Scroll Free September?

Each half term when I write my new Online Safety update in the magazine #DITTO (see bottom of page), I always write an opinion piece; this one is from the September 2018 edition.

When I first started seeing the hashtag for Scroll Free September I did what I usually do, my eyes went up in the eye sockets, a yawn and a shake of the head. Perhaps it’s an age thing, I’m definitely staring to become a glass-half-empty type of person as I get older!

What is #scrollfreeseptember?

It’s an idea from the Royal Society for Public Health here in the UK, quote – a unique opportunity to take a break from all personal social media accounts for 30 days during September – unquote.

I’m not a fan when it comes to this type of thing, it’s making an assumption that we’re all the same, that everything is black and white, that we all use social media (or technology in general) in the same way, and that we’re all at risk of harm, specifically mental health issues through overuse of social media.

But we come back to that age old argument , what is overuse? If something has taken over your life, if it is having a negative effect on your social life, your profession, your education or any other everyday common activity then fair enough. But the first thought that came to my mind was, “What about those that have a genuine reliance?” For example those with poor mental health who rely on social media for support and guidance, those who are physically isolated, and so many others.

Almost daily we see a new report or media headline saying how teenagers in particular are so anti-social now compared to when we were younger. Is that really true? If teenagers are continually connected to and talking with their friends via their devices, doesn’t that make them more social than we were? Just because they’re doing it differently, does that make it wrong?

Think back to when you were a teenager; if you had access to all this amazing technology and always-on connectivity to your friends would you use it in the same way that teenagers do now? Some will agree, some won’t, nothing is ever black and white, and that’s what concerned me about this new initiative. It probably sounds as though I’m advocating that there’s nothing wrong with a reliance on technology as opposed to real-world, physical activities. I’m not, balance is everything, and I’m fully aware that for a minority, the balance is in the wrong direction.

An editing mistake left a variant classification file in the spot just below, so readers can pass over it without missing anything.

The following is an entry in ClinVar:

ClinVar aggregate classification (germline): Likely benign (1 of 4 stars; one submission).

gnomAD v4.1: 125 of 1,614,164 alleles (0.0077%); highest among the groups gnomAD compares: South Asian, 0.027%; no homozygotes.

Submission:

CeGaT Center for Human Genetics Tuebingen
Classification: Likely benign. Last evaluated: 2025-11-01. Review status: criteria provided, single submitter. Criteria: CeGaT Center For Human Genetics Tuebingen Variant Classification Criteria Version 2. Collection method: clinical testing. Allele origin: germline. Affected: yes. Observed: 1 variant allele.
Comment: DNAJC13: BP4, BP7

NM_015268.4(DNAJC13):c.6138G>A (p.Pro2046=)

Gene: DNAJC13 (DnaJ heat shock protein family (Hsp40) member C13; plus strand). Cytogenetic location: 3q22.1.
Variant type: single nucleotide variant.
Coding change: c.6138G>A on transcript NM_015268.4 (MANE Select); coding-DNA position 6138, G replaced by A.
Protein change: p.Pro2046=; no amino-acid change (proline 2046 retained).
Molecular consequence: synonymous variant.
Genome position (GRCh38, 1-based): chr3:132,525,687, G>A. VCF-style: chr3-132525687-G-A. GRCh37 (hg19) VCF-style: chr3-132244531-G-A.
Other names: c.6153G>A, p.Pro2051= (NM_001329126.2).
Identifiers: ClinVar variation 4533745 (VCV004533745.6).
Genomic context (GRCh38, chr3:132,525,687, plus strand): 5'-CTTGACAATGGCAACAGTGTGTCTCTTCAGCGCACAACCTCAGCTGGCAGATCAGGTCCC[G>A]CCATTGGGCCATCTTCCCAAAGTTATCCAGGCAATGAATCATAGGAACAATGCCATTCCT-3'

After my initial internal rant I had a closer look at the #scrollfreeseptember campaign, and I’m happy to report that I’m eating my words, because it’s not bad at all. It’s worth noting that I recognise my own behaviours: I’m a terrible procrastinator and turn to social media more often than I should; I check various accounts first thing in the morning and throughout the day, I do it when I’m out socialising and much more. I know that I could get more done and I know that I waste a lot of time.

Rather than a one-size-fits all, there are 5 plans in #scrollfreeseptember.

  • COLD TURKEY – Give up all personal social media accounts for 30 days.
  • SOCIAL BUTTERFLY – Take a break from social media at all social events.
  • NIGHT OWL – Take a break from social media every evening after 6PM.
  • BUSY BEE – take a break from personal social media accounts when in school or work.
  • SLEEPING DOG – Give up social media in the bedroom and improve your sleep.

I quite like this, it takes into account a number of different situations and scenarios and I think could be a good idea for us all (adults and children) to give a bit of thought to, and not just for September. It could also be a great discussion point with students, not just social media but regarding screentime, gaming and much more.

For November I will be a sleeping dog. What will you be?

You can find out much more about #scrollfreeseptember  from RSPH HERE.

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